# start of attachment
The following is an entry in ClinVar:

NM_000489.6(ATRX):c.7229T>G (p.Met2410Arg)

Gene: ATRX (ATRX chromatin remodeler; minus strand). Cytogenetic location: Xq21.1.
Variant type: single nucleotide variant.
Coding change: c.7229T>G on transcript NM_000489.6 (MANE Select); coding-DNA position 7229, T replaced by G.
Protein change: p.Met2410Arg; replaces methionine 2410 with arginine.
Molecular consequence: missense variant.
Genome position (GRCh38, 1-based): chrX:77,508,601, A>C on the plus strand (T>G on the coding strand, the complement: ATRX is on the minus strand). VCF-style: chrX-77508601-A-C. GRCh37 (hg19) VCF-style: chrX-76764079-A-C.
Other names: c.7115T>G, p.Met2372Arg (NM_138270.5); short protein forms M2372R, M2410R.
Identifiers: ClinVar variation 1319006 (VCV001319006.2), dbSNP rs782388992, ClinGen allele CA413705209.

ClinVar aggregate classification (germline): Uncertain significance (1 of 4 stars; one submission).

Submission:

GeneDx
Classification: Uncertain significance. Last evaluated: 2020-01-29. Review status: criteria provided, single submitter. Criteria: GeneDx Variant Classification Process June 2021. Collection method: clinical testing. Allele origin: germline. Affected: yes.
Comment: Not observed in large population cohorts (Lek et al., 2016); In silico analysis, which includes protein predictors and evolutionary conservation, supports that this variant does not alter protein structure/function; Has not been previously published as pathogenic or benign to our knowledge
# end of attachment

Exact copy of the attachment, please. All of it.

The following is an entry in ClinVar:

NM_000489.6(ATRX):c.7229T>G (p.Met2410Arg)

Gene: ATRX (ATRX chromatin remodeler; minus strand). Cytogenetic location: Xq21.1.
Variant type: single nucleotide variant.
Coding change: c.7229T>G on transcript NM_000489.6 (MANE Select); coding-DNA position 7229, T replaced by G.
Protein change: p.Met2410Arg; replaces methionine 2410 with arginine.
Molecular consequence: missense variant.
Genome position (GRCh38, 1-based): chrX:77,508,601, A>C on the plus strand (T>G on the coding strand, the complement: ATRX is on the minus strand). VCF-style: chrX-77508601-A-C. GRCh37 (hg19) VCF-style: chrX-76764079-A-C.
Other names: c.7115T>G, p.Met2372Arg (NM_138270.5); short protein forms M2372R, M2410R.
Identifiers: ClinVar variation 1319006 (VCV001319006.2), dbSNP rs782388992, ClinGen allele CA413705209.

ClinVar aggregate classification (germline): Uncertain significance (1 of 4 stars; one submission).

Submission:

GeneDx
Classification: Uncertain significance. Last evaluated: 2020-01-29. Review status: criteria provided, single submitter. Criteria: GeneDx Variant Classification Process June 2021. Collection method: clinical testing. Allele origin: germline. Affected: yes.
Comment: Not observed in large population cohorts (Lek et al., 2016); In silico analysis, which includes protein predictors and evolutionary conservation, supports that this variant does not alter protein structure/function; Has not been previously published as pathogenic or benign to our knowledge